The Art Apartment iss an amazingly spacious flat spanning the second floor of two Georgian Houses, situated over the Adam's Modern Art Gallery, who are the owners of the flat. Blessed with windows facing East and West, it features real art displayed wherever there is space for it.
The Art Apartment is on a cobbled street that lies just behind Queen Square and the main shopping street in Bath. The Jane Austen Centre is around the corner and there are restaurants, cafes and fantastic shopping just seconds away - while the fabulous Thermae Bath Spa is just down the street - and it is only a short stroll to the Roman Baths and Bath's magnificent Abbey.
Although The Art apartment is in a truly period residence, it has been furnished in a contemporary style, with flat screen TV, stylish furnishings and chic compact kitchen with every modern conveniences.
Bedrooms; The Art apartment sleeps 7 persons comfortably, and we can squeeze up to 8 guests in here at a push.
1 Double, 1 Twin, 1 King and sturdy double sized Sleep Sofa in the lounge. We can bring in a single folding bed for that extra 9th person.
Bathrooms: One large Family shower room, One large en suite bathroom with shower over the bathtub.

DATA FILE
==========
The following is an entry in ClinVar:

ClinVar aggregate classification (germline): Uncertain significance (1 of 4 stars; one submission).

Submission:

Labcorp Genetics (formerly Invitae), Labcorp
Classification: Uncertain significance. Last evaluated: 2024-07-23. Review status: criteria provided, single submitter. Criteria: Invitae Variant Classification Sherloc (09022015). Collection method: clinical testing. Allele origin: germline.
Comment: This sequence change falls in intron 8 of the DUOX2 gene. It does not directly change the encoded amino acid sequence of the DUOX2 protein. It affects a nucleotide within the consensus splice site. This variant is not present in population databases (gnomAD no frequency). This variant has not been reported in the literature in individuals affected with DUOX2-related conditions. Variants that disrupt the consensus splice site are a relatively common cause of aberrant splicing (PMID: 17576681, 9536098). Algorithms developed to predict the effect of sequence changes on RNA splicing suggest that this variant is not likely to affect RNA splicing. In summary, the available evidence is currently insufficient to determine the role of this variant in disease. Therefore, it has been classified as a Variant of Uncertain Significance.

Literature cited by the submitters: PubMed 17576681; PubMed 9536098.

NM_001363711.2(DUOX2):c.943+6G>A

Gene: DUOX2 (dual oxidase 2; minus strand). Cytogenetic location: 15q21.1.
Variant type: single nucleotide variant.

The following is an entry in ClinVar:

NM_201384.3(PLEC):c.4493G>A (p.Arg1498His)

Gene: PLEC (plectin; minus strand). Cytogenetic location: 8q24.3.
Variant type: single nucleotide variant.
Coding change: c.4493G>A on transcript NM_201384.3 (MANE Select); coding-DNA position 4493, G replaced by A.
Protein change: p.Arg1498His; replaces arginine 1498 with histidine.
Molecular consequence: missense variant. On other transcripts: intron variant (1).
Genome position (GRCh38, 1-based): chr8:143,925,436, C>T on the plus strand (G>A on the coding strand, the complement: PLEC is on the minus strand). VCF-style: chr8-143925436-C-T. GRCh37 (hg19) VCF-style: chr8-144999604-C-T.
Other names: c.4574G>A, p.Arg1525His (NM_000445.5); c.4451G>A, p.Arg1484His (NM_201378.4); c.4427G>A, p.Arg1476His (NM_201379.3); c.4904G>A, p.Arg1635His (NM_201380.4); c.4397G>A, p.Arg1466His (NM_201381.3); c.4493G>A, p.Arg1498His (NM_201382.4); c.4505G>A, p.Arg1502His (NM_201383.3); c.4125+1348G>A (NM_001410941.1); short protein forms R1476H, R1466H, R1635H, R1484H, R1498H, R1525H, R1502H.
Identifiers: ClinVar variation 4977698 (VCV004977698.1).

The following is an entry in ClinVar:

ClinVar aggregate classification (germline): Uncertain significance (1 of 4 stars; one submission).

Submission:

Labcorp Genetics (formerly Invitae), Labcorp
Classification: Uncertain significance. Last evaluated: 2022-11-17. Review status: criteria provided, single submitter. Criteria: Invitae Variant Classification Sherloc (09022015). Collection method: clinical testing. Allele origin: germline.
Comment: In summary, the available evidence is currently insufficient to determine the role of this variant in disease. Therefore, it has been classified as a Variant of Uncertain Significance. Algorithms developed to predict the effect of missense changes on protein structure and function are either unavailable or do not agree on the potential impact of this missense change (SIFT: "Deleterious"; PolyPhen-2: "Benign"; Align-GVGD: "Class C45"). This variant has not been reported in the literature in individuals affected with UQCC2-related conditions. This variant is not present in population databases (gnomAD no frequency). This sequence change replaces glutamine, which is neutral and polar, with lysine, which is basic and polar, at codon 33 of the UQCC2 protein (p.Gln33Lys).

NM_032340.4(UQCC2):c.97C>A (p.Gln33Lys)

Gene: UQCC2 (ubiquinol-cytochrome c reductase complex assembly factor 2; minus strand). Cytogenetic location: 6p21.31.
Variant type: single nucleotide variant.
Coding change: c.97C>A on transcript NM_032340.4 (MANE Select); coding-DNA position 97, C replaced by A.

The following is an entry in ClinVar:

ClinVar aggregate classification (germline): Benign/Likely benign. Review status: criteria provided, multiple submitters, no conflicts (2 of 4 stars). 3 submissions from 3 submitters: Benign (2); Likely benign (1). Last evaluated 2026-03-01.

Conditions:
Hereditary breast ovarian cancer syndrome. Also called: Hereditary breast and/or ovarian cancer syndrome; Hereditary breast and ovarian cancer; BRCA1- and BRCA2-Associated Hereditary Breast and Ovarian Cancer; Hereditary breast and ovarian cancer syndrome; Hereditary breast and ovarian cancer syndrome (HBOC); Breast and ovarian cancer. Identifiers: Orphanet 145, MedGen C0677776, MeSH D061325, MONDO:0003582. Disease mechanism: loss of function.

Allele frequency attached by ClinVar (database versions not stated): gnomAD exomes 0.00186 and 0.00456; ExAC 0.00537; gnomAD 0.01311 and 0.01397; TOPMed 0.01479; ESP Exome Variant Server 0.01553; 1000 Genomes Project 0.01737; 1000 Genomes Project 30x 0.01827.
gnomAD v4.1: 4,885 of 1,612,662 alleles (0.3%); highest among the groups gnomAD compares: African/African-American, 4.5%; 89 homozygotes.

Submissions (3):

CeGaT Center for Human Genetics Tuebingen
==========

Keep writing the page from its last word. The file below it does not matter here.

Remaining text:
Dining: The chic dining table is in the spacious lounge.
Parking: Parking is in the nearby long stay car park at Charlotte Street. Cost is £12 for 24 hours.
The Art apartment is ideal for small groups or friends and families travelling together. Civilised gatherings and more sophisticated Hen Parties are also welcome to stay in this fine home. The ART Apartment makes a marvellous retreat for entertaining or simply relaxing after a long day of shopping or site seeing.
|Size||Sleeps up to 8, 3 bedrooms|
|Rooms||3 bedrooms, 3 bathrooms of which 1 family bathroom, 1 en suite and 1 shower room|
|Check in time:||14:00|
|Check out time:||11:00|
|Nearest beach||Weston Super-Mare 60 km|
|Access||Car not necessary|
|Nearest Amenities||50 m|
|Nearest travel links||Nearest airport: Bristol 30 km, Nearest railway: Bath Spa 50 m|
|Family friendly||Suitable for children over 5|
|Notes||No pets allowed, No smoking at this property|
|Luxuries||Internet access, DVD player|
|General||Central heating, TV, Wi-Fi available|
|Standard||Kettle, Toaster, Iron, Hair dryer|
|Utilities||Clothes dryer, Dishwasher, Cooker, Microwave, Fridge, Freezer, Washing machine|
|Furniture||Double Beds (2), Sofa Beds (1), Single Beds (3), Dining seats for 8, Lounge seats for 8|
|Access||Parking, Not suitable for wheelchair users|
|Further details indoors|
This is a stylish apartment located in the very centre of Bath. Everything you could possibly require will be in the flat and all of Bath is around you - literally!
|Further details outdoors|
Just outside your door is one of the best restaurants in Bath, as well as our newest restaurant/lounge in a state of the art refurbishment of an older Bath building. Our famous Bath Ales Pub, The Salamander is just down the street and there is a fabulous Independent bookstore next door!